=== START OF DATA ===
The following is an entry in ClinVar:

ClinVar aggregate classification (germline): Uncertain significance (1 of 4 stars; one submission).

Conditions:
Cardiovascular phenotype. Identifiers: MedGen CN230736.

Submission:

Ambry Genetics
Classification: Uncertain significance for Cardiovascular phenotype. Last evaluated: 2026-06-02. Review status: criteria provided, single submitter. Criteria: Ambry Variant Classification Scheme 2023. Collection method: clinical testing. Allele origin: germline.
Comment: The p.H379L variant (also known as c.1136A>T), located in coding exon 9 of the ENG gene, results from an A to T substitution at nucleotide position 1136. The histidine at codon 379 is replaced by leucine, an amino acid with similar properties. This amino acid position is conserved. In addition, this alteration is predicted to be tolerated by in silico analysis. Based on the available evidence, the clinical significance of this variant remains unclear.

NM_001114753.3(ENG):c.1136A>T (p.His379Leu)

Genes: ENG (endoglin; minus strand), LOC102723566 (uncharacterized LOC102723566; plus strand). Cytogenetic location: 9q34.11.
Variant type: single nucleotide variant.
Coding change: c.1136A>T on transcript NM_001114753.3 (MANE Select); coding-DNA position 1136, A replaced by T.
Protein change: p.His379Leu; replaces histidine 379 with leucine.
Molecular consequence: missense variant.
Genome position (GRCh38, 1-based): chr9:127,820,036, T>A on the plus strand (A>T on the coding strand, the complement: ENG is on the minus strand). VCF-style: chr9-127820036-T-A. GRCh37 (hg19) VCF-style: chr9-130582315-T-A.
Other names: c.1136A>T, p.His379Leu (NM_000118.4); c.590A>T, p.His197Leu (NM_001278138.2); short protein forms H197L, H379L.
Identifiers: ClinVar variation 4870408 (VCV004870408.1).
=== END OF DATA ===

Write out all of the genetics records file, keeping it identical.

The following is an entry in ClinVar:

ClinVar aggregate classification (germline): Uncertain significance (1 of 4 stars; one submission).

Conditions:
Cardiovascular phenotype. Identifiers: MedGen CN230736.

Submission:

Ambry Genetics
Classification: Uncertain significance for Cardiovascular phenotype. Last evaluated: 2026-06-02. Review status: criteria provided, single submitter. Criteria: Ambry Variant Classification Scheme 2023. Collection method: clinical testing. Allele origin: germline.
Comment: The p.H379L variant (also known as c.1136A>T), located in coding exon 9 of the ENG gene, results from an A to T substitution at nucleotide position 1136. The histidine at codon 379 is replaced by leucine, an amino acid with similar properties. This amino acid position is conserved. In addition, this alteration is predicted to be tolerated by in silico analysis. Based on the available evidence, the clinical significance of this variant remains unclear.

NM_001114753.3(ENG):c.1136A>T (p.His379Leu)

Genes: ENG (endoglin; minus strand), LOC102723566 (uncharacterized LOC102723566; plus strand). Cytogenetic location: 9q34.11.
Variant type: single nucleotide variant.
Coding change: c.1136A>T on transcript NM_001114753.3 (MANE Select); coding-DNA position 1136, A replaced by T.
Protein change: p.His379Leu; replaces histidine 379 with leucine.
Molecular consequence: missense variant.
Genome position (GRCh38, 1-based): chr9:127,820,036, T>A on the plus strand (A>T on the coding strand, the complement: ENG is on the minus strand). VCF-style: chr9-127820036-T-A. GRCh37 (hg19) VCF-style: chr9-130582315-T-A.
Other names: c.1136A>T, p.His379Leu (NM_000118.4); c.590A>T, p.His197Leu (NM_001278138.2); short protein forms H197L, H379L.
Identifiers: ClinVar variation 4870408 (VCV004870408.1).